Allium cepa 'Yellow'
Yellow Onion fruit and flesh
(Photo courtesy of NetPS Plant Finder)
Height: 18 inches
Spacing: 8 inches
Hardiness Zone: (annual)
A staple in any kitchen, this variety is perfect for patio containers or gardens; produces dry onions with coppery paper skins and white to pale yellow flesh; pungent and sharp, ideal for soups, stews and braises; sweet and delicious when caramelized
Yellow Onion is an annual vegetable plant that is typically grown for its edible qualities. The entire above-ground parts of the plant are edible, and are typically harvested when mature. The edible parts have a sharp taste and a firm texture.
The plant is most often used in the following ways:
- Fresh Eating
- Eating When Cooked/Prepared
Planting & Growing
Yellow Onion will grow to be about 18 inches tall at maturity, with a spread of 6 inches. When planted in rows, individual plants should be spaced approximately 8 inches apart. This vegetable plant is an annual, which means that it will grow for one season in your garden and then die after producing a crop.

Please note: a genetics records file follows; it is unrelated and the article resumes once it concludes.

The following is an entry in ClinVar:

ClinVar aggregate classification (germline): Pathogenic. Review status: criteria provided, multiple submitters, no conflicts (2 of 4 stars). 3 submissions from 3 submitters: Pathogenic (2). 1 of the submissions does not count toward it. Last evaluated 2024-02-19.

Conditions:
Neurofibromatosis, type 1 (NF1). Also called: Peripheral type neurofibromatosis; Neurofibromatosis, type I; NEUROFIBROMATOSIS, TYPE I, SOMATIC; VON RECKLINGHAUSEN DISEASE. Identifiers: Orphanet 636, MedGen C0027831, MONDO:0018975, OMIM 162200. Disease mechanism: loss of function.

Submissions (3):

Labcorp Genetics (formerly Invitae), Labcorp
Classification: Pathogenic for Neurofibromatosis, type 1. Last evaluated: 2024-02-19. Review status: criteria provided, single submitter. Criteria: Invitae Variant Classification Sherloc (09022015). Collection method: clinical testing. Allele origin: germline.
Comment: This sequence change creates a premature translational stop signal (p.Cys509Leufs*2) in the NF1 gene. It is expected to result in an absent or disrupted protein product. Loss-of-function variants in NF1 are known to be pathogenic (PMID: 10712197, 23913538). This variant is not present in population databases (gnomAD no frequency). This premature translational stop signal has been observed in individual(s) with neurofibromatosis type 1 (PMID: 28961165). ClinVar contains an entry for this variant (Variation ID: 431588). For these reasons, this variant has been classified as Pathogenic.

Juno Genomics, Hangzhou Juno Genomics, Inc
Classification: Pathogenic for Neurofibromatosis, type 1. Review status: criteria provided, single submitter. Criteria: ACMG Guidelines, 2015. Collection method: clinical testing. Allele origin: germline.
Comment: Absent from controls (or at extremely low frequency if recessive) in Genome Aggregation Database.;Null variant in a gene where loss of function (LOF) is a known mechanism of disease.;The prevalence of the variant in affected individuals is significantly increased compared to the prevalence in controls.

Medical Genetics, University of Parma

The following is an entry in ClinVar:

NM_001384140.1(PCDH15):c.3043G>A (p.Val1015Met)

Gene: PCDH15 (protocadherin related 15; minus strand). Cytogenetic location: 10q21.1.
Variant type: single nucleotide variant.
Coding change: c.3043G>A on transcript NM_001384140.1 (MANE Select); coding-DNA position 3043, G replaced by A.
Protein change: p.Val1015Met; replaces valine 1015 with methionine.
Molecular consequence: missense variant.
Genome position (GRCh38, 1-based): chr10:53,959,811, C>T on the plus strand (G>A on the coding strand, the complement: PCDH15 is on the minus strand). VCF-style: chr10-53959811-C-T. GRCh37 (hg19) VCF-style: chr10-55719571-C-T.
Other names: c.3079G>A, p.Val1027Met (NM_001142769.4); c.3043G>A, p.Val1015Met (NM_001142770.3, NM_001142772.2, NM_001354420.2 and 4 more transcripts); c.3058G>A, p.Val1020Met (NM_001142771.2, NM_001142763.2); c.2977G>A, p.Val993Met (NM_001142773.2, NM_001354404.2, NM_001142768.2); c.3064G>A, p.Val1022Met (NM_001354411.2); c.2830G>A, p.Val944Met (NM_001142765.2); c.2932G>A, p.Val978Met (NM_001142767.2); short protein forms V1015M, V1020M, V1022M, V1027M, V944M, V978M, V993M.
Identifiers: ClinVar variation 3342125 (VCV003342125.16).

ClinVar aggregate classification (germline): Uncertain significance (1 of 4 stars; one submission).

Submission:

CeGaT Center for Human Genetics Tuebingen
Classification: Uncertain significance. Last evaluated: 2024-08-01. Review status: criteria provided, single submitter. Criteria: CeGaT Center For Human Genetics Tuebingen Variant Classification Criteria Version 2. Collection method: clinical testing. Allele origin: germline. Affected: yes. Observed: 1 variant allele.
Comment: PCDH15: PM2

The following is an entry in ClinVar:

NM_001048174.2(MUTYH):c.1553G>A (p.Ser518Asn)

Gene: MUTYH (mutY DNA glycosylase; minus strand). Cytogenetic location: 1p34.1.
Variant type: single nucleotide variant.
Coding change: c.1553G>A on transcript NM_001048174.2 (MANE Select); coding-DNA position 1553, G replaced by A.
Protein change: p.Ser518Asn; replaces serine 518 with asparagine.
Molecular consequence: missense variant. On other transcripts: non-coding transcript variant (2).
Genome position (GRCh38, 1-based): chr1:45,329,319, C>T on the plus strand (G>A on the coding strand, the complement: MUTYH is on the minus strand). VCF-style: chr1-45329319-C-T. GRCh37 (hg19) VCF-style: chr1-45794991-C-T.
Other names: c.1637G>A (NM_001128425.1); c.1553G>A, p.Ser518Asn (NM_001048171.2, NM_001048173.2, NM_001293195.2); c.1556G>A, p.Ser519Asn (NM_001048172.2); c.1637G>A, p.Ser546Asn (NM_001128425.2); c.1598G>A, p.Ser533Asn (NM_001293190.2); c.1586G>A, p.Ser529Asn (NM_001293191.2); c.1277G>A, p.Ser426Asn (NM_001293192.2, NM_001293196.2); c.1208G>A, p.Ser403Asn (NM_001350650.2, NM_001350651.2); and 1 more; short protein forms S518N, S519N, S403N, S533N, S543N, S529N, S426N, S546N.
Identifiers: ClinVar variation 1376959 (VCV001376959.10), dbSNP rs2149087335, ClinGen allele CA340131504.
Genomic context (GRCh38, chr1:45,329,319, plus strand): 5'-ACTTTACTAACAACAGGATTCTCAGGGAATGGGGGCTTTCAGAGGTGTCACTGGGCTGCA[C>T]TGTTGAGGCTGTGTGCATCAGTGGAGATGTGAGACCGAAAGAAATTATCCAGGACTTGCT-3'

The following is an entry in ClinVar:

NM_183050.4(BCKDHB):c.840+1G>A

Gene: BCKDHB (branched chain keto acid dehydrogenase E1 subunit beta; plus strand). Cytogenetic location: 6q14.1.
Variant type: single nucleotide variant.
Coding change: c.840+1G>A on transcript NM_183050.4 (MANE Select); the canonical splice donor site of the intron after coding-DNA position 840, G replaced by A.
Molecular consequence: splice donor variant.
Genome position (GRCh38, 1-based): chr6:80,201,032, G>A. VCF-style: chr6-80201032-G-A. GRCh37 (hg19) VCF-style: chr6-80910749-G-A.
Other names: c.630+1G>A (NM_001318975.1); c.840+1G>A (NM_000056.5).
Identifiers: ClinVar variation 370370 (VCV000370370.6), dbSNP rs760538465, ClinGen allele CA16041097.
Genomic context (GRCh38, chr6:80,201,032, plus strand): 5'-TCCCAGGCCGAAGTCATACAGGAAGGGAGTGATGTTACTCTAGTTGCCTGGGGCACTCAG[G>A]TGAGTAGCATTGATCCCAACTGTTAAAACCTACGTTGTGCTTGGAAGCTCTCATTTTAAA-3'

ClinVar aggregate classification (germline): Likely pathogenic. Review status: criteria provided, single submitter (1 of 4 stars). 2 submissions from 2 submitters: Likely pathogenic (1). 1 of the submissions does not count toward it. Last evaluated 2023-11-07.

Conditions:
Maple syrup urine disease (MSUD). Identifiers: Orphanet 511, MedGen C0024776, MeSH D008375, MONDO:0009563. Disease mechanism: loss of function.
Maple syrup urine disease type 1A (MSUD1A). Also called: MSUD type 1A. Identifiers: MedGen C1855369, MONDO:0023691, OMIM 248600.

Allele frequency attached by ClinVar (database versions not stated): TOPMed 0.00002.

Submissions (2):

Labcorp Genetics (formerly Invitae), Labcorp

This plant is typically grown in a designated vegetable garden. It should only be grown in full sunlight. It does best in average to evenly moist conditions, but will not tolerate standing water. It is not particular as to soil type or pH. It is highly tolerant of urban pollution and will even thrive in inner city environments. This is a selected variety of a species not originally from North America, and it is considered by many to be an heirloom variety. It can be propagated by multiplication of the underground bulbs; however, as a cultivated variety, be aware that it may be subject to certain restrictions or prohibitions on propagation.
Yellow Onion is a good choice for the vegetable garden, but it is also well-suited for use in outdoor pots and containers. It is often used as a 'filler' in the 'spiller-thriller-filler' container combination, providing the canvas against which the larger thriller plants stand out. Note that when growing plants in outdoor containers and baskets, they may require more frequent waterings than they would in the yard or garden.